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Gary Horton: Fear shouldn’t be a pre-existing condition

Full Speed to Port!

Posted: August 18, 2009 8:52 p.m.
Updated: August 19, 2009 4:55 a.m.

American conservatives project the myth of the “rugged individualist” — America as part-Marlboro Man blowing smoke at the American Cancer Society and part-Sarah Palin gutting a caribou and flinging the bloody entrails at PETA.  

Vested interests peddle fables that we’re the “go it alone” nation.

America, they say, is where the strong survive, the weak should fail and the mediocre should be left to the foibles of their own laziness or just bad luck.

They say our first duty as Americans is to let God, nature, social Darwinism and free market forces have their way with us, just as unimpeded water seeks its own level.

They believe well-intended meddling in societal concerns muddles the life-giving waters of capitalism and competition, inevitably vexing us all with excessive taxes and inefficiencies that grind the wheels of production to a halt.

Activist government, they say, only gets in the way and needs to be stopped.

Business operatives pitch this myth for their own profit, getting us steamed and lathered up, time and again.

Angry talking heads from cableland blather about surrendering rights.

Republican congressmen — who wouldn’t otherwise have much to say, save for “sorry” for that last affair in Argentina or bathroom stall — sow fear of the unknown in return for lobbyist loot.

And the result is the screamers and stompers at town hall health care meetings acting out like programmed drones, calling for return to some wild frontier where government can’t reach, to every man for himself.

Not that any of us — red, blue or invisible — loves our medical system as it stands.

We all fear the dreaded “pre-existing condition,” exorbitant drug and hospital fees.

We fear the financial consequence of illness in America so strongly, most have set up our own “death councils” — our living wills — prudently keeping our bodies and bank accounts out of an often imprudent and self-serving medical establishment.  

“Hell, no, I won’t go!” is the mantra of many oldsters when faced with dying in a hospital bed.

We don’t need someone deciding to unplug Grandma. More often than not, she’s already unplugged herself.

Why run up an extravagant tab and suffer, too, when you have only days or weeks left on your treads?

Believe me, when those choices get made, we become sympathetically communal in a hurry.

Doctors, parents, children and friends gather ’round in tears before saying “enough pain already.”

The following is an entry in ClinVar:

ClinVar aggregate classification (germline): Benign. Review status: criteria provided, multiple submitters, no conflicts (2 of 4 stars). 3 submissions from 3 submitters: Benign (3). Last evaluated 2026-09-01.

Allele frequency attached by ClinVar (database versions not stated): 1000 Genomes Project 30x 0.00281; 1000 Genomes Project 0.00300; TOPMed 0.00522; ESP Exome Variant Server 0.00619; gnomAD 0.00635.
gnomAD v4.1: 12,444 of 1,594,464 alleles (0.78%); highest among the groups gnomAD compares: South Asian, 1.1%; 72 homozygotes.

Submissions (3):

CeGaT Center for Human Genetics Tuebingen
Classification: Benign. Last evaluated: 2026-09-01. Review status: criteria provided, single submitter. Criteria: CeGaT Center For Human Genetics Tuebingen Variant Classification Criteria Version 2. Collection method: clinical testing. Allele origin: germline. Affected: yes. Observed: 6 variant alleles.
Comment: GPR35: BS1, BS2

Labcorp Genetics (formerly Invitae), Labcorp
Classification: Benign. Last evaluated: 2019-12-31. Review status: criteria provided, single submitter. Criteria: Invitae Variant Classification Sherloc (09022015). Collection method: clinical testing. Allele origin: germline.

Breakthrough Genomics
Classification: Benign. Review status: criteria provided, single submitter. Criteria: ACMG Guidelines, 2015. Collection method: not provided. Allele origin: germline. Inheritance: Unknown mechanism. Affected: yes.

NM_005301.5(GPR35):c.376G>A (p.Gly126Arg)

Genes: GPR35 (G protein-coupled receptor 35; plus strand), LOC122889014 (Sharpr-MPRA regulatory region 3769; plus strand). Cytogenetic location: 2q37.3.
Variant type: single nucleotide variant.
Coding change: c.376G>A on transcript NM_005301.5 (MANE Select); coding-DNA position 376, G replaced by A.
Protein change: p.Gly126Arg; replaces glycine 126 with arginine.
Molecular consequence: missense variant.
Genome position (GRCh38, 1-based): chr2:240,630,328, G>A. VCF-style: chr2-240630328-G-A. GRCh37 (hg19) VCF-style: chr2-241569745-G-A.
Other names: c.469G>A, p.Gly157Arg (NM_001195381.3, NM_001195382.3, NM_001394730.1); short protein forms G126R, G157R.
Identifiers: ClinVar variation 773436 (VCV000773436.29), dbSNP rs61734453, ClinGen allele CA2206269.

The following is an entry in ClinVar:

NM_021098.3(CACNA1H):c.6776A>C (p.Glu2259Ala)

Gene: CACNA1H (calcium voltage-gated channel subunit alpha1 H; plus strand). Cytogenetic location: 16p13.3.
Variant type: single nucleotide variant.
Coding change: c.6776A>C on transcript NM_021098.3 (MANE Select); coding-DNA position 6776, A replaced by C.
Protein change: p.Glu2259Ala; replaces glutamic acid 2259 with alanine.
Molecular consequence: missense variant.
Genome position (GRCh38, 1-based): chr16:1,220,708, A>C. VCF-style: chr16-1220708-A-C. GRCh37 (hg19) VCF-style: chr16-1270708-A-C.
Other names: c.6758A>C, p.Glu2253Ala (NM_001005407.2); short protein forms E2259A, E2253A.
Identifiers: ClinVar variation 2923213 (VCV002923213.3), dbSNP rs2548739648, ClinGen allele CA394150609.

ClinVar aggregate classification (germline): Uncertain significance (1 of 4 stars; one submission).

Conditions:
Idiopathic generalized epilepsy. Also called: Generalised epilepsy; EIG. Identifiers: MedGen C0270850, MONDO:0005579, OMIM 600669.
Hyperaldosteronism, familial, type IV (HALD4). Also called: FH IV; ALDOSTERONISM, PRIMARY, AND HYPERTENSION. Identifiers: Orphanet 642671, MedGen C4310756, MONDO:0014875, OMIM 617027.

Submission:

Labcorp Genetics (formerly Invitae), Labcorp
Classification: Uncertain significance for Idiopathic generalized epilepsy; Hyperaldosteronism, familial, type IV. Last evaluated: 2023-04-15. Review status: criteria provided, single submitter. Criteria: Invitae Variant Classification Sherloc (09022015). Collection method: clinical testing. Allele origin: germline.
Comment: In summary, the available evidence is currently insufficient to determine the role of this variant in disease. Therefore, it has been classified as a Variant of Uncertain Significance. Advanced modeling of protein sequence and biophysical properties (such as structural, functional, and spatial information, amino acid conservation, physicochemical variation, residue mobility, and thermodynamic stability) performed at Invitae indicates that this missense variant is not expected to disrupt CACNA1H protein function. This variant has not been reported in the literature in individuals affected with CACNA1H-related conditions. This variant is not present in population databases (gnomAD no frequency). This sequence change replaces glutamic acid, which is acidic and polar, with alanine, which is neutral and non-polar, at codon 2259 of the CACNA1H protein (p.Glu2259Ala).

So, we’re not so rugged and we’re not so independent.

The loner Marlboro Man’s HMO fell short and he’s dead in deed and dead in myth.

We’re not the blood-stained caribou gutters we see roughing it on SarahVision.

We’re not so tough, and we recognize we’re happy in life together, working with and depending on one another, even when those relationships are professional, organizational and even governmental.

We’ve tasted the fruit of shared society and most of us — red, blue or invisible — like it, even when the taste defies that persistently manipulated rugged individualist myth.

We love our public beaches and beautiful national parks.

We love our public colleges and the thrilling football games that come with the deal.

We love our Social Security checks that didn’t get crushed in the stock-market meltdown.

We love our public cops and firemen, public teachers, men in uniform and the men and women who fly into space.

We love the engineers paid by public taxes paving our roads and building bridges.

We love mailing letters for 44 cents, as the U.S. Postal Service humiliates FedEx day after day.

And we love Medicare, as our own insurance companies fail us when we’re old.

But now, thanks to myth-making fear-mongers, some prefer to fight and shout over cooperatively repairing our broken medical system.

But the same shouters cry like colicky babies when they’re the ones declined for treatment by someone more concerned with saving a buck than the patient’s throbbing thyroid.

“Help!” they plead to public courts for protection from Big Med.

“Help!” as they crash the Emergency Room.

So why fear thoughtful fixing of a medical system we all know is broken?

Most want government for our mail, our wars, our rescue, safe transportation and even college football.

Tomorrow you could lose your job and lose your health care right with it. And you’d rather shout and act out than get it fixed?

Time to see a psychologist to analyze your irrational anxiety. Let’s just hope what’s ailing you isn’t denied as a pre-existing condition.

Gary Horton lives in Valencia. His column reflects his own views and not necessarily those of The Signal. “Full Speed to Port!” appears Wednesdays in The Signal.



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